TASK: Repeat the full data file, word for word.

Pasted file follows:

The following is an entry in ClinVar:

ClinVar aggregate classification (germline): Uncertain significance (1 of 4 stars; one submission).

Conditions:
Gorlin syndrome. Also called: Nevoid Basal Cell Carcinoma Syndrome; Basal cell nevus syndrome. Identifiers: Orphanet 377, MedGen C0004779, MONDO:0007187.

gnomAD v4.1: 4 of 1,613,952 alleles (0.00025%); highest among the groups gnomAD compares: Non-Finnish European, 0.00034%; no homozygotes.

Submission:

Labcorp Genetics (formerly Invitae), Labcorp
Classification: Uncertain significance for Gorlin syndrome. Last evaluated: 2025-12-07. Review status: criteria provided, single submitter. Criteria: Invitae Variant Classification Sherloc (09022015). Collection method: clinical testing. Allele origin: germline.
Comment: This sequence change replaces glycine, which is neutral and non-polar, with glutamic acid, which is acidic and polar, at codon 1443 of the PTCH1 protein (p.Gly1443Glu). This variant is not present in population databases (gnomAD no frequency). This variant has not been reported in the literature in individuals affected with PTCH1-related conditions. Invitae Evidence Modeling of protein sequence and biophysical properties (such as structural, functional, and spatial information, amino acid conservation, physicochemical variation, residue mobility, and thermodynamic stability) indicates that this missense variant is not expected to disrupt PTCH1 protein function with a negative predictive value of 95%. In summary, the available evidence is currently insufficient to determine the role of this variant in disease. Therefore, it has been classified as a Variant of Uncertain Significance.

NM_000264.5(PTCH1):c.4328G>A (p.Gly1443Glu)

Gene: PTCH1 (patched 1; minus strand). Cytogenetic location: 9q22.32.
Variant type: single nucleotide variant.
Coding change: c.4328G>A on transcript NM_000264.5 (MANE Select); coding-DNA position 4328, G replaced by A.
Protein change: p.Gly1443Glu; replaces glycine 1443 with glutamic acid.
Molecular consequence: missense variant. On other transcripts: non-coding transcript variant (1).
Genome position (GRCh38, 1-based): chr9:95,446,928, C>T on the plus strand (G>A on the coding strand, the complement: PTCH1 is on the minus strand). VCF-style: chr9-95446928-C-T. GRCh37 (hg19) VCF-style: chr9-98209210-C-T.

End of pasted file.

The following is an entry in ClinVar:

ClinVar aggregate classification (germline): Uncertain significance (1 of 4 stars; one submission).

Conditions:
Gorlin syndrome. Also called: Nevoid Basal Cell Carcinoma Syndrome; Basal cell nevus syndrome. Identifiers: Orphanet 377, MedGen C0004779, MONDO:0007187.

gnomAD v4.1: 4 of 1,613,952 alleles (0.00025%); highest among the groups gnomAD compares: Non-Finnish European, 0.00034%; no homozygotes.

Submission:

Labcorp Genetics (formerly Invitae), Labcorp
Classification: Uncertain significance for Gorlin syndrome. Last evaluated: 2025-12-07. Review status: criteria provided, single submitter. Criteria: Invitae Variant Classification Sherloc (09022015). Collection method: clinical testing. Allele origin: germline.
Comment: This sequence change replaces glycine, which is neutral and non-polar, with glutamic acid, which is acidic and polar, at codon 1443 of the PTCH1 protein (p.Gly1443Glu). This variant is not present in population databases (gnomAD no frequency). This variant has not been reported in the literature in individuals affected with PTCH1-related conditions. Invitae Evidence Modeling of protein sequence and biophysical properties (such as structural, functional, and spatial information, amino acid conservation, physicochemical variation, residue mobility, and thermodynamic stability) indicates that this missense variant is not expected to disrupt PTCH1 protein function with a negative predictive value of 95%. In summary, the available evidence is currently insufficient to determine the role of this variant in disease. Therefore, it has been classified as a Variant of Uncertain Significance.

NM_000264.5(PTCH1):c.4328G>A (p.Gly1443Glu)

Gene: PTCH1 (patched 1; minus strand). Cytogenetic location: 9q22.32.
Variant type: single nucleotide variant.
Coding change: c.4328G>A on transcript NM_000264.5 (MANE Select); coding-DNA position 4328, G replaced by A.
Protein change: p.Gly1443Glu; replaces glycine 1443 with glutamic acid.
Molecular consequence: missense variant. On other transcripts: non-coding transcript variant (1).
Genome position (GRCh38, 1-based): chr9:95,446,928, C>T on the plus strand (G>A on the coding strand, the complement: PTCH1 is on the minus strand). VCF-style: chr9-95446928-C-T. GRCh37 (hg19) VCF-style: chr9-98209210-C-T.